February 1, 2018 / 2:05 PM / in a year

Morning Briefing: What's the beef with U.S. pork?

Good morning. From pork export pains to the potential cash clash of Exxon and Shell, here are the headlines of the day.

Several-week-old pigs stand inside a barn at Paustian Enterprises in Walcott, Iowa, November 19, 2014. REUTERS/Daniel Acker


U.S. pork demand is strong but trade disputes could hit exports American consumers are snapping up plentiful low-cost pork, but U.S. farmers are worried that trade spats with key export markets in China, Mexico and Canada could hurt a lucrative part of their pork business.

It’s unusual; it is stretching the boundaries.” In the last year, the Justice Department sought to bypass lower courts four times using varying legal procedures in several high-profile cases, most recently to defend the administration’s right to end the Deferred Action for Childhood Arrivals, or DACA, program.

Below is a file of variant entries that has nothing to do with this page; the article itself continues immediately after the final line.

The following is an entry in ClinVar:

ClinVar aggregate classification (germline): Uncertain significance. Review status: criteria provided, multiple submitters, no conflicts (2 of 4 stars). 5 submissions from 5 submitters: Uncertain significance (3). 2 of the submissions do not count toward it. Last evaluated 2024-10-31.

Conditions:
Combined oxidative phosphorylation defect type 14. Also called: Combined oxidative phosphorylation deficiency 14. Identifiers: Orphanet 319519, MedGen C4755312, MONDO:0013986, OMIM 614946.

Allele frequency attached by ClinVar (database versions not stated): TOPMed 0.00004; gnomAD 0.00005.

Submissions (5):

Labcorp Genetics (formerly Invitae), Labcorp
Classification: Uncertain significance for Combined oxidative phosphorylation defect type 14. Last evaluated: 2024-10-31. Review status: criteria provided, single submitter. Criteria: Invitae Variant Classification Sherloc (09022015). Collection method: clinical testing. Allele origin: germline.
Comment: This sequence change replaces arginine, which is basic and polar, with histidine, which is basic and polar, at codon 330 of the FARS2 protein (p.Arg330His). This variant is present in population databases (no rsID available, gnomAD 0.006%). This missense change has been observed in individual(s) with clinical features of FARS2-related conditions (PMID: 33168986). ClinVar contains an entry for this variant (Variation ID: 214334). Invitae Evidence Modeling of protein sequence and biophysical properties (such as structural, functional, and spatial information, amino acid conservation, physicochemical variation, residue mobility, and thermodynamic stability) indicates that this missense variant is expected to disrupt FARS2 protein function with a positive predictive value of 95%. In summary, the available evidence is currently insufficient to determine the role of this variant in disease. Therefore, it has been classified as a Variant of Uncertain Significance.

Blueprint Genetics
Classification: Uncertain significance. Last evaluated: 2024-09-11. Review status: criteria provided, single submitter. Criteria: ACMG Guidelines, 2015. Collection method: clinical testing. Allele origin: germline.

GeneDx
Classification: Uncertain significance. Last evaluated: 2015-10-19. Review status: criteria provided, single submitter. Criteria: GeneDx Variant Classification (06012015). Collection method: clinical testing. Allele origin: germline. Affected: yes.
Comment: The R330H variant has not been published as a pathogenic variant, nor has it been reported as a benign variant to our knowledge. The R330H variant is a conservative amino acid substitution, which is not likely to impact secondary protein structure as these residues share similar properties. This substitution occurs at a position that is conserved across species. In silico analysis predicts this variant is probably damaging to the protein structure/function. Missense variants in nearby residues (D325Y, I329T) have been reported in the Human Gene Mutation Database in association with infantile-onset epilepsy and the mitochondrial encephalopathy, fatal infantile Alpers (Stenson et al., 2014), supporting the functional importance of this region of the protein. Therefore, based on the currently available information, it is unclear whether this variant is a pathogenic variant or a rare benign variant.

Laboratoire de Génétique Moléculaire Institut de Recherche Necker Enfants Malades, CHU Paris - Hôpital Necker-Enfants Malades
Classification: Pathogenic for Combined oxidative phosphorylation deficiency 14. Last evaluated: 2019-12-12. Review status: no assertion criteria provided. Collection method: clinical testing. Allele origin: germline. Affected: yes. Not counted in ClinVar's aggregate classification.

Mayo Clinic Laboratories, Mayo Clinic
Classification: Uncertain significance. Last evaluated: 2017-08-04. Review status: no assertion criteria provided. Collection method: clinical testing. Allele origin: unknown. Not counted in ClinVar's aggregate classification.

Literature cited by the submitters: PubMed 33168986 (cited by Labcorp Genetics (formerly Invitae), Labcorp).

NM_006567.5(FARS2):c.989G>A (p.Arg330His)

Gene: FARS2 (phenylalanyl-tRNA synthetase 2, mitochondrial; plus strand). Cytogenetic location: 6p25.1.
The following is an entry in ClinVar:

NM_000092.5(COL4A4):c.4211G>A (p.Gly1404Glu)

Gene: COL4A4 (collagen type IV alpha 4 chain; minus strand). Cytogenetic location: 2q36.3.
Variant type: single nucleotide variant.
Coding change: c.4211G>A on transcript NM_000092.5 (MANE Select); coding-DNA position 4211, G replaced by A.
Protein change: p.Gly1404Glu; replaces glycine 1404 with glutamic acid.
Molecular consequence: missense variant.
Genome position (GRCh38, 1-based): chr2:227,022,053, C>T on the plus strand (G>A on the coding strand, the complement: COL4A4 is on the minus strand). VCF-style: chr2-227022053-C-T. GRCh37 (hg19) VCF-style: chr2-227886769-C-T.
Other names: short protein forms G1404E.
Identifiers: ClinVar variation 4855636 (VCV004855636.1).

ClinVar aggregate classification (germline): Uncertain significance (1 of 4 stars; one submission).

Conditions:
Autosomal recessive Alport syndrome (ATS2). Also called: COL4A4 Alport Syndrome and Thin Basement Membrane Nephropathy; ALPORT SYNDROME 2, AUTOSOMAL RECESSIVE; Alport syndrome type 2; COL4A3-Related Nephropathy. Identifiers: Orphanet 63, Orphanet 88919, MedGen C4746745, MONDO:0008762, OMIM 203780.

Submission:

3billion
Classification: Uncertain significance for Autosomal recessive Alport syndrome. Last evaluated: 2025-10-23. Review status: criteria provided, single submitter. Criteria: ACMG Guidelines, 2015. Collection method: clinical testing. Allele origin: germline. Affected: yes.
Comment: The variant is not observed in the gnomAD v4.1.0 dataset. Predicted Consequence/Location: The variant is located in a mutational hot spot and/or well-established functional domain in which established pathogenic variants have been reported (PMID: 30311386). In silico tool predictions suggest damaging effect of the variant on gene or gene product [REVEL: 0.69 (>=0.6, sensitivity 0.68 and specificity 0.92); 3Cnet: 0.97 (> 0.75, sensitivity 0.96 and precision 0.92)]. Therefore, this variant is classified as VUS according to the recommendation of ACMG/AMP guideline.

The FBI has said it had “grave concerns” about the accuracy of a top-secret House Intelligence Committee memo alleging anti-Trump bias within the Justice Department, challenging President Donald Trump’s pledge to release it.


In business news, Royal Dutch Shell could be poised to dethrone Exxon Mobil as the energy sector’s biggest cash generator. Higher oil and gas prices combined and an improved performance lifted its 2017 revenue meaning we could see the titans enter a cash clash.

Could the G-suite conquer Office? Microsoft dominates the $15-billion market for business productivity tools with a longstanding product that is reliable and IT managers have little incentive to gamble on something new. Still, Google has made inroads by throwing more resources at this lucrative market and is finally listening to its business customers.

Global news

Reuters reporters arrested in Myanmar refused bail. A district court in Myanmar has rejected bail for two Reuters journalists accused of violating the country’s colonial-era Official Secrets Act.

Saudi Arabia's efforts to end $22-billion debt dispute. The resolution of Saudi Arabia's $22-billion debt dispute is being viewed by investors as a litmus test of Crown Prince Mohammed bin Salman’s commitment to reforms.

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